Handlers can then share details from the report with buyers and food companies. These companies are increasingly asking for this data to help them meet their sustainability goals and answer questions from consumers wanting to know how their food is grown.
ABC has developed what Ludwig calls translation tools with the Supply Chain program.
“So, how do we translate the practices that are relevant to the almond world, to these more generic broad-based questions about sustainability or practices that others require, and that’s where we’ve done this benchmarking with this FSA tool,” Ludwig said.
“The benchmarking exercise has also been an important component of this Supply Chain effort to help translate into metrics that companies may already be using for their broader sustainability definition,” Ludwig said.
These are broad reports, on a range of practices, Ludwig continued. There is a lot of information, so it can be hard for a handler to determine how to best use it, she added.
The number of growers participating depends a lot on the handler. Some handlers have literally been begging their growers to participate, and there are two or three that have a fair number of their growers participating, Ludwig said.
Sustainability and the End User
To gain an even greater understanding of CASP and how it relates to almond organizations’ sustainability initiatives, Jonathan Hoff, grower, processor and CEO of Monte Vista Farming Company in Denair, Calif., recently led a group on a tour of his facility. He explained CASP’s vital role in sharing the industry’s responsible growing practices with businesses who need that information to satisfy consumer demand.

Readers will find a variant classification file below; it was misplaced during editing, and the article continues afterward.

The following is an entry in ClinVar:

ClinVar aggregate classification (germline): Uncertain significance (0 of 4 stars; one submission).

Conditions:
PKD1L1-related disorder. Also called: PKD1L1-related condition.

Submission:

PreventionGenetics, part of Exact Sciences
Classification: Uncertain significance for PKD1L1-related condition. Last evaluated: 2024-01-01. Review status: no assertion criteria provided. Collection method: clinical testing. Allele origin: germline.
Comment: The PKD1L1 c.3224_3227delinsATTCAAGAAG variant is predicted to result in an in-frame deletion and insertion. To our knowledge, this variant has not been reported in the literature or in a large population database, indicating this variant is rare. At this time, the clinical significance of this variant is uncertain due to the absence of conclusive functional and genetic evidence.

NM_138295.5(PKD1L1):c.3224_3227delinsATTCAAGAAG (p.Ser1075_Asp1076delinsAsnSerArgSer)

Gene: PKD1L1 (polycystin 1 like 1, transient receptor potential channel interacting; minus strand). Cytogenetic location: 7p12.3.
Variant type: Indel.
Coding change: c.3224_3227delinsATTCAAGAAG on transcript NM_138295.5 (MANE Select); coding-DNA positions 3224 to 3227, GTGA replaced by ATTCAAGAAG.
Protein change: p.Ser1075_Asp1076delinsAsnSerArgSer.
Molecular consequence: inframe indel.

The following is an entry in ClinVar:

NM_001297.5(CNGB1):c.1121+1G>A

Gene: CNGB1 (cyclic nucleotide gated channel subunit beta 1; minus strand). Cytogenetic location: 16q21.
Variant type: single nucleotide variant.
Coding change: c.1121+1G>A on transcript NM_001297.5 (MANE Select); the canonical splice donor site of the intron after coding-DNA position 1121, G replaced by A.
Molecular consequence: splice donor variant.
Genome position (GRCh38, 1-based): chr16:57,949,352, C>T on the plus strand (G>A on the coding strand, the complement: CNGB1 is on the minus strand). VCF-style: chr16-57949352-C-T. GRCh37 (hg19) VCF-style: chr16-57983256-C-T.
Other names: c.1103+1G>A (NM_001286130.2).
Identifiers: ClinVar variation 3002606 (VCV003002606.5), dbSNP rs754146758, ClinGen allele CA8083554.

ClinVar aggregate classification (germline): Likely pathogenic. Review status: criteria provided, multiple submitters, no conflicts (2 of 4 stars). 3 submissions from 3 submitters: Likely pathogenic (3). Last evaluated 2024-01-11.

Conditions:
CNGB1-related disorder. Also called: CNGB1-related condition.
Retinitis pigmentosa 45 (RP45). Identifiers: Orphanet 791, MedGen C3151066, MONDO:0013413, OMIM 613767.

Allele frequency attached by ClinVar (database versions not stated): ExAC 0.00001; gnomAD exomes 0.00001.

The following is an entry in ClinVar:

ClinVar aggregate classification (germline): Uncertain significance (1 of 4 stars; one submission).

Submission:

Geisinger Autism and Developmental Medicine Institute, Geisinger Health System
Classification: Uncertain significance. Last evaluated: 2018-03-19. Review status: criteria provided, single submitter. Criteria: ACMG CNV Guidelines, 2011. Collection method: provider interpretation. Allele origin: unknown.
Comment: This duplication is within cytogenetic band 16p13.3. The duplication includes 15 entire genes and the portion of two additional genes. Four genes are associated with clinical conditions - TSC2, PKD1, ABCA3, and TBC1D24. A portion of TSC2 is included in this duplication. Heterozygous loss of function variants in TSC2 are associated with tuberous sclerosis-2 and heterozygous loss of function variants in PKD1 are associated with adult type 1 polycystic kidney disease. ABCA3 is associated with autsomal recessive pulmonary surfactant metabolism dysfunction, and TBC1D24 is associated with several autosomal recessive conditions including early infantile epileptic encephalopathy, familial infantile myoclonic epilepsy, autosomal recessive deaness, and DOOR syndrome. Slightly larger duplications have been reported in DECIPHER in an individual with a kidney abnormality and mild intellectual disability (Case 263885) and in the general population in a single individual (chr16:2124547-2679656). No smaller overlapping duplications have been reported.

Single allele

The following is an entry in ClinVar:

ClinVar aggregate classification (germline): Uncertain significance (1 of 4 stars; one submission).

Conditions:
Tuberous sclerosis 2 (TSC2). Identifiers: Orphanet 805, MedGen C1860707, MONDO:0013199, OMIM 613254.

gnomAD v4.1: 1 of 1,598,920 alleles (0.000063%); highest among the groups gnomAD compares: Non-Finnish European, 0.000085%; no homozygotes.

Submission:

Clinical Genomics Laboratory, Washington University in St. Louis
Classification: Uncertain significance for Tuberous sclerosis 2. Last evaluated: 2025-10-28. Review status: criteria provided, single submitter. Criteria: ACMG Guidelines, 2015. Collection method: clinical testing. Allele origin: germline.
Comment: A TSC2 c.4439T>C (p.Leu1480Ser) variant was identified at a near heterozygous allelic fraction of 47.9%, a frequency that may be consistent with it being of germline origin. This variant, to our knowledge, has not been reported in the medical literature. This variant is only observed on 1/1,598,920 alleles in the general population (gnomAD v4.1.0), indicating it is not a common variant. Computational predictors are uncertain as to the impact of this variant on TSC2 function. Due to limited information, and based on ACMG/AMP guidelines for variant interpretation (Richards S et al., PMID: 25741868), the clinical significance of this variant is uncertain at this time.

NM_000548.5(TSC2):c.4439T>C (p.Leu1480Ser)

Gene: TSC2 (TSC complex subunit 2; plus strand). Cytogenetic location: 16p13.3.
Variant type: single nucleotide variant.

Hoff, an ABC board member, was one of the first handlers to participate in the CASP Supply Chain program, which officially moved from a pilot program to an industry-wide effort in 2020. Hoff explained how the program allows growers to share their data anonymously, in aggregate, with Monte Vista, who then can share it with their buyers.
Hoff told the group he was most impressed by the type of reporting CASP generates. Food companies must be able to measure progress toward increasingly sustainable growing practices for each of their products in a way that is meaningful to the supply chain and consumers; information from CASP can do just that for almonds. Representatives from SureHarvest, the organization ABC partnered with to develop and maintain CASP, and the SAI Platform, the organization that benchmarked CASP and translated the almond-specific program to international sustainability standards, were also on the tour to demonstrate how industry data gathered and analyzed by CASP can help food manufacturers meet sustainability goals and help companies address growing demand from conscious consumers who want to know how their food is grown.
Crop of Choice
“Fundamentally, CASP is an educational program,” Ludwig said.
“If I look at the larger program, I think, ultimately, it’s really about if we want to be able to grow almonds in California, and almonds have to be a crop that growers want to grow, meaning it has to make economic sense. It also has to be a crop that Californians will let us grow, which means we have to deal with the environmental component and the resources,” she added.
“We have to show that we’re using California resources wisely, and we have to be a product that consumers want to eat.”